Here’s a glimpse at some of the Valley Times photographer’s coverage of the Academy Awards:
Walt Disney smiles as he holds two Oscars for best documentary feature, The Vanishing Prairie, and for special effects, 20,000 Leagues Under the Sea, March 31, 1955
Crowds of ticket holders make a rush for the Hollywood Pantages door in anticipation of the two-hour telecast of the Academy of Motion Picture Arts and Sciences’ 31st annual awards presentation, April 7, 1959
Adults, as well as teens, made up crowd of 5,000 at the 33rd Annual Academy Awards, April 18, 1961. Photo by Jon Woods
Best supporting actors, Shirley Jones and Peter Ustinov, April 18, 1961. Photo by Jon Woods
Shirley Jones poses for Look’s Earl Thiesen, May 4, 1961. Photo by George Brich
Wayne Wier, winner of the Valley Times TODAY’s Academy Awards Sweepstakes Contest, April 21, 1961. Photo by Jon Woods
Rita Moreno, George Chakiris, Greer Garson who accepted the trophy for the absent Sophia Loren, and Maximilian Schell, April 10, 1962. Photo by Jeff Goldwater
Best Supporting Actress Rita Moreno, April 10, 1962. Photo by Jeff Goldwater
Fans outside the Santa Monica Civic auditorium, April 9, 1963. Photo by Alan Hyde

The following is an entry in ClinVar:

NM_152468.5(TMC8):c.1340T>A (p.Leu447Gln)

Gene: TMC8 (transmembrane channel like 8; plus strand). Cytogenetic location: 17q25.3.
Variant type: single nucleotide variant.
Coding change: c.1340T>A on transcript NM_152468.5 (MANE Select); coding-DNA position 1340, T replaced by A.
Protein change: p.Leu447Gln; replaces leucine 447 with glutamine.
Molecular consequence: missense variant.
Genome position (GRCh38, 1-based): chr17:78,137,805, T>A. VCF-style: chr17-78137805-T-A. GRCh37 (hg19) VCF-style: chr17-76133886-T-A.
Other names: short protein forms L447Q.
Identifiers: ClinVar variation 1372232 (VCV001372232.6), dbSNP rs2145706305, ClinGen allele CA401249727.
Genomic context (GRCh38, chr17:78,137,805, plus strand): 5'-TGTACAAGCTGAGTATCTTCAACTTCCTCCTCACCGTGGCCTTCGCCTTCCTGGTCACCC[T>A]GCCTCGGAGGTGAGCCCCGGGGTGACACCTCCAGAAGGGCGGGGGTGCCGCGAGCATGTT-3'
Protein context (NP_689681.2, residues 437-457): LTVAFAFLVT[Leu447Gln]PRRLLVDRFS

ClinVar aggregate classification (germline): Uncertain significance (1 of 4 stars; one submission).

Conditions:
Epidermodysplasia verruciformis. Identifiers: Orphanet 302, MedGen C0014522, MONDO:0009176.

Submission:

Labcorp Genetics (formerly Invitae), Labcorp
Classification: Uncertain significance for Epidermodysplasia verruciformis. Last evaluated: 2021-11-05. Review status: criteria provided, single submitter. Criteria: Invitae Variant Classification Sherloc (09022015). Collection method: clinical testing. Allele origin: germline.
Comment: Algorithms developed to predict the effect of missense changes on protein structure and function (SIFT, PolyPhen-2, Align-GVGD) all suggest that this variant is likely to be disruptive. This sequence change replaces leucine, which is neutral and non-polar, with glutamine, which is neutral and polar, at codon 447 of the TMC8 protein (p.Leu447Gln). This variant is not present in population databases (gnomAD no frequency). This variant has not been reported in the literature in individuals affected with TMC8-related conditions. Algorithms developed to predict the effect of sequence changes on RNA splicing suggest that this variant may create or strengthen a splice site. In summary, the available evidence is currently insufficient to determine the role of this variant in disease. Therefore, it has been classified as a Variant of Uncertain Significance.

April 9, 1963 reads, David Lean was named Best Director for his ‘Lawrence of Arabia.’ April 9, 1963. Photo by Alan Hyde
Producer Sam Spiegel and his seven Oscars for ‘Lawrence of Arabia’ April 9, 1963. Photo by Alan Hyde
Spectators outside Santa Monica Civic Auditorium, April 14, 1964. Photo by Bob Martin
Here’s a glimpse at some of the parades commemorating celebrations in Valley communities:
July 5, 1965
Freedom Season Parade in Woodland Hills, float by the Independence Bank of Canoga Park
October 2, 1961
Parade on the runway at the Van Nuys Airport, men of the 146th Air Transport Wing made the transition from guardsmen to active airmen
April 21, 1965
Leilanai Porter, a contestant in the Jaycee 'Miss Canoga Park beauty pageant, helps Andy Sterns, one of sponsors, call attention to Canoga Park's Holiday-at-Home parade
September 17, 1962
Beauty contest entrants in Canoga Park's 50th anniversary celebration
November 23, 1964
Queen Jan Sewall in Valley State College annual Homecoming parade, Northridge
January 20, 1958